Meta analysis using explicit covariance matrix>
This meta-analysis depends on the traditional random effects (RE) meta-analysis. But, instead of using the traditional identity matrix, it uses a covariance matrix to model the fact that the same SNP can affect the same gene in similar tissues.
Download the code.
Download an example input.
There are 44 tissues in the input. The first column is the SNP name. The second column is the SNP effect in tissue 1, and the third column is the variance of this SNP effect in tissue 1. The fourth column is the SNP effect in tissue 2, and the fifth column is the variance of this SNP effect in tissue 2, and so forth.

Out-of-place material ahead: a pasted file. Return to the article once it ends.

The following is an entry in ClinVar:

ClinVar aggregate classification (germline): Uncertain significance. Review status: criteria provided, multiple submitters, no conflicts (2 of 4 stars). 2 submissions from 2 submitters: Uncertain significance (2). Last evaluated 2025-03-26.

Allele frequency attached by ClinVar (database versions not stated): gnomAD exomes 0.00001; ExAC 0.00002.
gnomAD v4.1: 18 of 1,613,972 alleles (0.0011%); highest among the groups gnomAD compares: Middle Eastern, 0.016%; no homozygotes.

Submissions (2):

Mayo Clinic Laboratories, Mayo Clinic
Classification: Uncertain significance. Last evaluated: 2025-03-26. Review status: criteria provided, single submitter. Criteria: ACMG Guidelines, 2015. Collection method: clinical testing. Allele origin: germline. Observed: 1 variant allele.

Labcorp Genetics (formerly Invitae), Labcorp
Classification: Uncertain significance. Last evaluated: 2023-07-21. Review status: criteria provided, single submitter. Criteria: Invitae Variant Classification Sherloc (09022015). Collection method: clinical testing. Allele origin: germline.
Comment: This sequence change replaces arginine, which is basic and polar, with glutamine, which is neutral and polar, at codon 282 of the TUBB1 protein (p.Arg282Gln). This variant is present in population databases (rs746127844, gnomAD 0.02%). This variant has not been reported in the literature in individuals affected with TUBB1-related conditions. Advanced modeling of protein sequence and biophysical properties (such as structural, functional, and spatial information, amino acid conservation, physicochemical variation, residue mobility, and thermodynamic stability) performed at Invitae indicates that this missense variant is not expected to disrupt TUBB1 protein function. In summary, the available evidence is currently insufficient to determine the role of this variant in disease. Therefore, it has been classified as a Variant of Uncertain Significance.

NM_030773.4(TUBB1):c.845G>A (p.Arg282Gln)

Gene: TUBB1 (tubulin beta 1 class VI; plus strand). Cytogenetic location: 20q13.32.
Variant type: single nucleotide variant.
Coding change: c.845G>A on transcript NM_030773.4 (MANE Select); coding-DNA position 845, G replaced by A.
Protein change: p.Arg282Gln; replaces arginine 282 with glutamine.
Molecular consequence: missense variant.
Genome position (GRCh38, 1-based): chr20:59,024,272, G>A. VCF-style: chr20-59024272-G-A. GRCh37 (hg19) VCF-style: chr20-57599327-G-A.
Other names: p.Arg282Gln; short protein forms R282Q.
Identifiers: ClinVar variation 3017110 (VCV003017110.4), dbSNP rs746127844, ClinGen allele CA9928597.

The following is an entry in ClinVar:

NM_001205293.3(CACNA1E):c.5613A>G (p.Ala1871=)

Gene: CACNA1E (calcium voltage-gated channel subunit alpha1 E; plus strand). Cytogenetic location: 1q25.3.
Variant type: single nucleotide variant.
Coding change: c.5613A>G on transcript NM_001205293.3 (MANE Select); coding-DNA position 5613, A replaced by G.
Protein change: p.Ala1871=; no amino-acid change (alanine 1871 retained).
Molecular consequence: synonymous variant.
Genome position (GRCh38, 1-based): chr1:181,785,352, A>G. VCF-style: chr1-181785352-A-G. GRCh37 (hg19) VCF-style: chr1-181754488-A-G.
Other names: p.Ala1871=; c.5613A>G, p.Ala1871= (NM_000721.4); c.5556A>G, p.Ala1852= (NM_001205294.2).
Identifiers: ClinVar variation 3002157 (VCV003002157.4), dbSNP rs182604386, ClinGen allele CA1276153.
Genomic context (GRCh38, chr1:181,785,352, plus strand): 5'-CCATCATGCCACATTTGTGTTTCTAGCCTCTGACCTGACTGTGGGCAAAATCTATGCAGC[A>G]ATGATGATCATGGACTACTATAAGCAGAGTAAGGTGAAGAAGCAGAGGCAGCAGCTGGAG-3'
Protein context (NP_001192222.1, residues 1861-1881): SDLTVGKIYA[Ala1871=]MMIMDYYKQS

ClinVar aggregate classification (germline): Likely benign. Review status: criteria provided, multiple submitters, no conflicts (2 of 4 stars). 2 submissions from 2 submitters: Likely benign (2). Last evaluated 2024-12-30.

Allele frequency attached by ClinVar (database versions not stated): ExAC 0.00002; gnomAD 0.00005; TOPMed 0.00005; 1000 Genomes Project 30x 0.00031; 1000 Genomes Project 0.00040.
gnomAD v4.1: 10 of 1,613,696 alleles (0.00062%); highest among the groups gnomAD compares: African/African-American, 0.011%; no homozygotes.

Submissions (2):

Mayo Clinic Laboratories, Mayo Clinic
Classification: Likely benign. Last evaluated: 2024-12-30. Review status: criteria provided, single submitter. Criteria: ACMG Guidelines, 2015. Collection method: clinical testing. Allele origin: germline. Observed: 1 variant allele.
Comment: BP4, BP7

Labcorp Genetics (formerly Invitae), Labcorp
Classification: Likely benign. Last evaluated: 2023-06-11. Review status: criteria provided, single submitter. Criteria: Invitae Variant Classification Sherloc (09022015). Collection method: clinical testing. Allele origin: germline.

Here is an example to run the code
R CMD BATCH --no-save --no-restore "--args /u/home/d/datduong/ENSG00000196549.6.beta.txt /u/home/d/datduong/ENSG00000196549.6.output.txt 10" /u/home/d/datduong/fitLlh1Gene4github.R /u/home/d/datduong/log.txt
The entry "10" in the args above splits the SNPs into 10 segments. When fitting the likelihood at a SNP in segment 1, we use the SNPs in the other 9 segments to estimate a rough form of the covariance in the likelihood.